Leaving Torrestío in the direction of Somiedo we will find a bifurcation. We must take the track on the right that goes up to the Puerto de la Mesa (1780 m.), Border between Asturias and León and where we will find the source of the Güesos famous for the quality of its waters. In gentle descent we continue until the brañas de Saliencia with a set of corros or cabins with a stone roof. Soon we will pass by the place called the Wall, with the remains of the defensive slope built to try to reject the Roman advance, from where the route follows a slight descent with good views of the council of Teverga.
Continue the path uphill, an area of turns and curves to reach La Magdalena, and over the valley of Saliencia. From here the road continues the Table Run going under Peña Prieta, identifiable by its dark color. They are places of great beauty in which you can still see remains of the old stone pavement of the road. A little beyond this rock the road crosses the braña from La Corra (an exceptional ethnographic element, with its precious teitos). From here and uphill we will reach the Xuegu la Bola, the last point to enjoy the panoramic views of Saliencia Valley.
The final section in descent crosses large fields to the port of Piedraxueves, where remains of a Roman altar have been located in honor of Jupiter (hence, Thursday). Shortly after this point the road becomes a descent track that will take us to the top of San Lorenzo, where the road that joins the councils of Teverga and Somiedo will mark the end of the section.
Alto de San Lorenzo- Dolia
(23 kilometers, 6 to 7 hours, high difficulty)
It is also recommended to use cross cars. 1 car (to the top of San Lorenzo), as described in the previous section. 2 car (until Dolia): We left by the A-8 in the direction of Oviedo, and once in Oviedo we took the N-634 to Grado, and there we diverted by the AS-311 until the height of Villamarín, where we will follow the indications of the local road to Dolia.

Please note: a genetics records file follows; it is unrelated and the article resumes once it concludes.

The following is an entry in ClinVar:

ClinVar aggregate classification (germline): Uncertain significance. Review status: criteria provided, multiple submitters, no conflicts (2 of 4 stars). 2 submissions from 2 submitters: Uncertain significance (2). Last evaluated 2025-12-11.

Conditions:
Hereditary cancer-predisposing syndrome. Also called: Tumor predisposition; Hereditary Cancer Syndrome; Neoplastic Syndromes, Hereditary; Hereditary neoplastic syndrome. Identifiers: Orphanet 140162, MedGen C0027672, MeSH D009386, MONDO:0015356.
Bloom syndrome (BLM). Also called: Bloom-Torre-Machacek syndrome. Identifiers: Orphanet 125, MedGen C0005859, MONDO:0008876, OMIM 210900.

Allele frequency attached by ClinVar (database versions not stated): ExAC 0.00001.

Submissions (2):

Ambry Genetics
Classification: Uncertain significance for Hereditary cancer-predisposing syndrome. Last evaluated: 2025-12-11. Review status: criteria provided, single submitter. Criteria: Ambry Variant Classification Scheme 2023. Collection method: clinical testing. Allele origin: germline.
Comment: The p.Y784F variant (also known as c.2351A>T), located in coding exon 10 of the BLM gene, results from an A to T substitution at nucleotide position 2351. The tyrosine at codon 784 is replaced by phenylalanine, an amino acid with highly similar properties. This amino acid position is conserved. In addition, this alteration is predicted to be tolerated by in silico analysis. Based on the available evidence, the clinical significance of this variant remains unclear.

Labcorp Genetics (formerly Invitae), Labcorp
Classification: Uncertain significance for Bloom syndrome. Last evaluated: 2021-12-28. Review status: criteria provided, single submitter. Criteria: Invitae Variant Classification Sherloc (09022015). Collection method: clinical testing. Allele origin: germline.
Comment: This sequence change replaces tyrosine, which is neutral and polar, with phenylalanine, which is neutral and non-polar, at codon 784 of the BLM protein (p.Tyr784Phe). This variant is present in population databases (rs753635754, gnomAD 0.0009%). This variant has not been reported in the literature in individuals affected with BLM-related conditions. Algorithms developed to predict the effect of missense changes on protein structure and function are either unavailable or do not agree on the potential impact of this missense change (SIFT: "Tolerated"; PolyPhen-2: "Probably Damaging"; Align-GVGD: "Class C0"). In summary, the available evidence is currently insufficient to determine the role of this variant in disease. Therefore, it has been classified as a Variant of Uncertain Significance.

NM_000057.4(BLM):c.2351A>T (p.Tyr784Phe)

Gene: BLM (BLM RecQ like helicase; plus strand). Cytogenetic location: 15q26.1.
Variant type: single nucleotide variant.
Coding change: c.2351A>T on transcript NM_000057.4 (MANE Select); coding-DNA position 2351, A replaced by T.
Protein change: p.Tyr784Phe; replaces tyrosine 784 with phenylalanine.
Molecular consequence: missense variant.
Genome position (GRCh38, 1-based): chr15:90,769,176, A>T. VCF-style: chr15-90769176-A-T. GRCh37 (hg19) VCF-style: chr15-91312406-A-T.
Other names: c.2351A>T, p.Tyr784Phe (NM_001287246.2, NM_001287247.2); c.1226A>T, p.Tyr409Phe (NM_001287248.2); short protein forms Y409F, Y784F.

From the top of San Lorenzo the path is well marked in the North direction, ascending little by little to the La Tartulla hill. From here it descends until reaching the precious vega de Cueiro, confluence of the municipal limits of Belmonte, Teverga and Somiedo and scene of a great annual pilgrimage. The road, diffuse in the meadow, part of the left slope and a little further on we already find unmistakable stretches of the Roman road. We will successively reach the Pousa la Sal, La Barrera and El Acebo with excellent views. Continue to the plain of El Gamón, La Aparecida and Sierra del Conto (where you can still identify the vestiges of tumular burials) where the path descends to the Campa de las Madeiros and the La Forcada stream. From here we will ascend Peñas Negras to arrive at Venta de Porcabezas, the first good source that we found from our exit. From here we descend to La Corredoria, where the magnificent Homonymous sale is located. The tour continues -defined in its entirety by perimeter closures of padrerías- until Dolia, end of the route and where an asphalted track arrives from Las Cruces.
Dolia - Degree
(13,7 kilometers, 4 hours, medium difficulty)
This stage runs on firm asphalt or concreted, since the original layout of the Camín was reused for the conditioning of contemporary roads. It has its beginning in the village of Dolia (Council of Belmonte de Miranda), the first and only populated nucleus located on the Camín Real de La Mesa, which led its neighbors, already in the year 1721, to be exempt from paying any contribution to the monastery of Belmonte, to change to give "inn, fire and water" to the large number of travelers traveling this route. Dolia, whose name of Roman origin attests to the ancient history, witnessed the unsuccessful attempt by the Arabs to conquer these lands; of the passage of the marble directed to the construction of the Collegiate Hall and even of battles fought against the French troops, some of whose soldiers, according to legend, remain buried in the hermitage of the town.
In its first meters the Royal Walk of the Table runs next to the Pico Castiello. After ascending to the Pico Matacaleao, it descends again through a jacket until Las Cruces. From this point you continue north along the road that leads to the Alto de la Cabruñana (in the N-634). Once you reach Moutas, the route leaves the road and deviates to the right, finding the Venta of the same name, one of the best preserved roads, to reach El Putril, where you take a detour to the right that leads to Santa Cristina. From this point a gentle descent begins to the historic village of Undergraduate studies, where the route ends.Text: © Ramón Molleda for desdeasturias.com